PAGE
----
More than a story of treasures: Revisiting Tutankhamun's tomb 100 years after its discovery
On November 4, 1922, a young Egyptian "water boy" on an archaeological dig is said to have accidentally stumbled on a stone that turned out to be the top of a flight of steps cut into the limestone bedrock.
The stairs led to one of the most spectacular archaeological discoveries in history and the only almost intact funerary assemblage of a pharaoh—the Tutankhamun's tomb.
A century after this discovery, it's worth revisiting the story of Tutankhamun's tomb and how it eventually became a symbol for Egyptian nationalism.
The 'child king'
Tutankhamun is often referred to as a "child king" and the "most famous and least important" of the pharaohs; he was almost unknown to history before the tomb's discovery.
The son of one of the most controversial pharaohs in history—the champion of monotheism, Akhenaten—Tutankhamun ascended the throne around age six or so. After a rather uneventful reign of restoring temples and bringing Egypt out from a period of political and religious turmoil, he died sometime between the age of 17 and 19.
The discovery of his tomb full of magnificent and unique objects is more than a story of treasures. This is also a tale of the "roaring 20s" in the Middle Eastern version: a story of a quintessential embrace of class, privilege and colonialism juxtaposed against struggle for political freedom and building of new national identity.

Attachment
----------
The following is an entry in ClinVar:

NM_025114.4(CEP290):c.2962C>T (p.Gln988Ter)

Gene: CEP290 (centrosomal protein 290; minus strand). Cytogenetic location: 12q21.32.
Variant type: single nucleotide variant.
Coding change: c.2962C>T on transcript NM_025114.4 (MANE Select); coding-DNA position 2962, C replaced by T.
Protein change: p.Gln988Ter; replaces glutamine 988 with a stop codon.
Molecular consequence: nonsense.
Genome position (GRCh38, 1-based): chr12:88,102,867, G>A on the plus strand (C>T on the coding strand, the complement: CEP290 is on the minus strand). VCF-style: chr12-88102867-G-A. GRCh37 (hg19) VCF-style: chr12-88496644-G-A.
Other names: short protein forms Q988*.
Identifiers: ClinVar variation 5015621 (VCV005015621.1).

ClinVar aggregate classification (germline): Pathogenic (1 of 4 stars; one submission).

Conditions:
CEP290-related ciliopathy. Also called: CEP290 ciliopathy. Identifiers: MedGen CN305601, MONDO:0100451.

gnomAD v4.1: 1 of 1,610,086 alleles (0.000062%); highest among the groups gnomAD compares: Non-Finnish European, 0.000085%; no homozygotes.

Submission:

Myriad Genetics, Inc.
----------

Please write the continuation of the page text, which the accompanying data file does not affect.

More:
Archaeology 100 years ago was very different.
None of the three male protagonists behind the discovery—Howard Carter (the lead British excavator), Lord Carnarvon (the man behind the money), and Ahmed Gerigar (the Egyptian foreman)—were formally trained as archaeologists.
Despite this, Carter is now almost always referred to as an archaeologist, but Gerigar almost never is—further entrenching colonial narratives.
But Carter's three-decade-long excavation experience, draftsman's talent and his meticulousness, allied with the photographic aptitude of Harry Burton of Metropolitan Museum and the skills of the Egyptian excavators assured Tutenkhamun's tomb—the only discovery of its type and arguably one of the most important archaeological finds ever—was recorded in a systematic and "modern" way.
The painter who became an archaeologist
Howard Carter was a young painter who fell in love with Egyptian antiquities while following his father, also a painter, into the houses of London's elite to add drawings of pets to his father's portraits.
In 1891, age 17, Carter was recommended as an illustrator to archaeologist Percy Newberry, and joined him at a dig in Egypt at Beni Hassan tombs. From this first trip to his death in 1939, Carter spent his life mostly in Egypt with short trips back to London to deal in antiquities, including those allegedly stolen from Tutankhamun's tomb.
After Beni Hassan, Carter became an illustrator for one of the fathers of Egyptology, William Flinders Petrie in Tell el-Amarna, the capital of Tut's father Akhenaten.